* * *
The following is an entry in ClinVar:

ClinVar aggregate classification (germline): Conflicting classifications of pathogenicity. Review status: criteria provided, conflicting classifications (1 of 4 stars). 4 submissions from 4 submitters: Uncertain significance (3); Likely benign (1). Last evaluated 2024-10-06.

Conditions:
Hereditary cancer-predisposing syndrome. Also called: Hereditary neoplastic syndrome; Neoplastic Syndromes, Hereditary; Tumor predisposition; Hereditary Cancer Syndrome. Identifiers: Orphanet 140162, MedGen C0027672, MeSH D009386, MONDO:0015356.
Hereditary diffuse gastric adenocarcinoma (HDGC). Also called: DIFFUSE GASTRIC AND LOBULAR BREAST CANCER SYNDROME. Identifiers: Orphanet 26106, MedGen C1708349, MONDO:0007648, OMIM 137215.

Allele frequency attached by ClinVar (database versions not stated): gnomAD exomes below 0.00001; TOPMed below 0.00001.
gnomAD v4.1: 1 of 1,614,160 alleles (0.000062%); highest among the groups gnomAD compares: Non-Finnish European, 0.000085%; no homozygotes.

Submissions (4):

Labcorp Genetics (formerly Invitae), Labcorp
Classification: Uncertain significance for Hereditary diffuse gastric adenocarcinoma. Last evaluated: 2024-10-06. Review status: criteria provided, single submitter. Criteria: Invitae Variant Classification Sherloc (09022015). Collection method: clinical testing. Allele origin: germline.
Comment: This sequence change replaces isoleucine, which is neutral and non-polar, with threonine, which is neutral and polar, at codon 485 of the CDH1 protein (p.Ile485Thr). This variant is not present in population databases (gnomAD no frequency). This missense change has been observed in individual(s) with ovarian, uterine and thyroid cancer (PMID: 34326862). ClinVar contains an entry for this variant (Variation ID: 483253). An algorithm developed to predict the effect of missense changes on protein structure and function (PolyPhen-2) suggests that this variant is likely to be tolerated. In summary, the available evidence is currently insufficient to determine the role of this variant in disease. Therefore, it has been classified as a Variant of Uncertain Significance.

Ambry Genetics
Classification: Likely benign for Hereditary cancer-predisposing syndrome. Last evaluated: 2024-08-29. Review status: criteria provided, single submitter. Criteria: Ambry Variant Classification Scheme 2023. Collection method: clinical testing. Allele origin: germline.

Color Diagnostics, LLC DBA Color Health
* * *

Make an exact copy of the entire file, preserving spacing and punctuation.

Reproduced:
The following is an entry in ClinVar:

ClinVar aggregate classification (germline): Conflicting classifications of pathogenicity. Review status: criteria provided, conflicting classifications (1 of 4 stars). 4 submissions from 4 submitters: Uncertain significance (3); Likely benign (1). Last evaluated 2024-10-06.

Conditions:
Hereditary cancer-predisposing syndrome. Also called: Hereditary neoplastic syndrome; Neoplastic Syndromes, Hereditary; Tumor predisposition; Hereditary Cancer Syndrome. Identifiers: Orphanet 140162, MedGen C0027672, MeSH D009386, MONDO:0015356.
Hereditary diffuse gastric adenocarcinoma (HDGC). Also called: DIFFUSE GASTRIC AND LOBULAR BREAST CANCER SYNDROME. Identifiers: Orphanet 26106, MedGen C1708349, MONDO:0007648, OMIM 137215.

Allele frequency attached by ClinVar (database versions not stated): gnomAD exomes below 0.00001; TOPMed below 0.00001.
gnomAD v4.1: 1 of 1,614,160 alleles (0.000062%); highest among the groups gnomAD compares: Non-Finnish European, 0.000085%; no homozygotes.

Submissions (4):

Labcorp Genetics (formerly Invitae), Labcorp
Classification: Uncertain significance for Hereditary diffuse gastric adenocarcinoma. Last evaluated: 2024-10-06. Review status: criteria provided, single submitter. Criteria: Invitae Variant Classification Sherloc (09022015). Collection method: clinical testing. Allele origin: germline.
Comment: This sequence change replaces isoleucine, which is neutral and non-polar, with threonine, which is neutral and polar, at codon 485 of the CDH1 protein (p.Ile485Thr). This variant is not present in population databases (gnomAD no frequency). This missense change has been observed in individual(s) with ovarian, uterine and thyroid cancer (PMID: 34326862). ClinVar contains an entry for this variant (Variation ID: 483253). An algorithm developed to predict the effect of missense changes on protein structure and function (PolyPhen-2) suggests that this variant is likely to be tolerated. In summary, the available evidence is currently insufficient to determine the role of this variant in disease. Therefore, it has been classified as a Variant of Uncertain Significance.

Ambry Genetics
Classification: Likely benign for Hereditary cancer-predisposing syndrome. Last evaluated: 2024-08-29. Review status: criteria provided, single submitter. Criteria: Ambry Variant Classification Scheme 2023. Collection method: clinical testing. Allele origin: germline.

Color Diagnostics, LLC DBA Color Health